Tag Archives: Plan…

Severe Optimism Kills

Not by paying the ultimate price (i.e. life) for marketing and business strategies. But by extending the project duration and raising the budget – simply by being optimistic about plans.

Yup.

Optimism sucks.

Haha.

Image from johnnyoptimism.blogspot.sg

Optimism causes us to do Bad Things Like

  1. We don’t look for base rates in similar situations
  2. We think our skills are up to the task
  3. We ignore luck, yet it is far more important than skill
  4. We neglect obstacles

all of that lead to a false sense of control.

It causes over-confidence in a flawed/incomplete plan. That we exaggerate our ability to deliver. That we give overly rosy presentations to prospects as we promise them the ends of the Earth and more.

We could tone down and admit that we don’t know. But in this need-answer-now/I-pay-you-for-answers day, it’s quite possible that admitting ignorance will equate to getting laughed out of the room.

Solution to Optimism: Pre-mortem Your Plan

It’s similar to the post-version. But in reverse:

Imagine the plan 1 year from now and failed miserably. What’s the history of its failure?

This helps to uncover obstacles, point out the elephant in the room, and minimise risk.

At least, as much as it humanly can.

Source: Engine of Capitalism, Chapter 24. Thinking, Fast and Slow by Daniel Kahneman Get it! It’s a great read!

4 steps to finding out your target audience

Quickie Strategy: Who The F*** are your Target Audiences?

4 steps

Ask, Question, Find out, and Cut out

1: Ask your client

If they say “everyone”, give them a Brian o’Conan.

Otherwise, you have a list of people types to deal with…and that’s a good thing.

Source: World of Tanks

2: Question if this List is really your target audience?

With any luck, this list should at least segment “everyone” into discrete categories. E.g. Parents, Employees, Tradespeople, Media.

More likely not. So… that leaves you with the enviable task of creating categories that describe groups of people.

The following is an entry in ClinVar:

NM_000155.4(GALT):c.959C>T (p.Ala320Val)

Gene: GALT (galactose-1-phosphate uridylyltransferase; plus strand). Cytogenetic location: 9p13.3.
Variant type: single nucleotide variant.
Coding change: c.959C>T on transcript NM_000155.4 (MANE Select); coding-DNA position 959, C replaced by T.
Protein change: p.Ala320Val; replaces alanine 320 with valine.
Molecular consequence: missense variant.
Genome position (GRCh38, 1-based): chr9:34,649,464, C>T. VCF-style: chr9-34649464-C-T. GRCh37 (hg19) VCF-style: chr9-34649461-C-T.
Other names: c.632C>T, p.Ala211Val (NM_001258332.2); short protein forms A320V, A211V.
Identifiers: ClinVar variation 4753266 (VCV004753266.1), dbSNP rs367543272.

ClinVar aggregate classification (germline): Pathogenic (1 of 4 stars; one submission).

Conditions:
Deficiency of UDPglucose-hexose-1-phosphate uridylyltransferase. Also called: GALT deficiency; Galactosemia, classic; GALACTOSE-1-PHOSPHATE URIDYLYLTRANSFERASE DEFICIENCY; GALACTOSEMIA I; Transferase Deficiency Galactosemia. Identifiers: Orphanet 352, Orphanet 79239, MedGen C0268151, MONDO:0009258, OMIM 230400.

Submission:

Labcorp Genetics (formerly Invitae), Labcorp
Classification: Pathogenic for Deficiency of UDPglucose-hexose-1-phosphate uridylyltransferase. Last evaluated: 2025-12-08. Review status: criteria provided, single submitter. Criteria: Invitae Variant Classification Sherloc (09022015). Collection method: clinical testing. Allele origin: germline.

Why? Catering to more than 12 audience types will fry your brain like it’s on drugs. It’s just too much to handle!

Source: Elite Women

3: Find Out What the hell do these categories want?

Do the research – Google, ask people, use experiences etc. It might be difficult because it’s a pain in the ass to get info to describe these categories or it might just be that you’re not typing in the right keyword.

E.g. Category: tradespeople. Googled: “trades fair”, “What trades participants want”, “purpose of trade shows”, “trade show benefits” etc

Instead of hoping and praying to Page that there’s a webpage that describes tradespeople’s characteristics, I looked for things around it – what they did, the reasons why they go to tradeshows and why tradeshows exist.

From that little bit of research (2 to 3 hours?), tada… I now know what tradespeople want.

Source: Nerds of Colour (the connection with Step 3 — John Constantine’s been to Hell and back Open-mouthed smile)

4: Cut Out irrelevant wants

Now every category will probably have a list of wants as long as Cuthulu’s tentacles.

Pick the top 5 wants that your client can answer.

And now you know Who the F** are Your Target Audience

Source: Blastr

Content Calendars Keep Your Head Straight

You got that social media job, and now you’ve buckled down and thought of a brilliant content idea. Then another one. And another one. And another.

Soon you’ve got a bag full of ideas, all of them great.

But then you ask: which one goes first? What’s next? How do they relate to each other? Wait, isn’t there an important launch some time in June; what do I have for it?

And horrors of horrors, what if I repeat something?

I know how painful, ugly and backbreaking it can be to keep track of what goes up when. It’s like holding back a rapidly growing tidal wave with my bare hands.

Not fun at all.

That’s when I discovered content calendars – the indispensible tool for every content guy.

Continue reading Content Calendars Keep Your Head Straight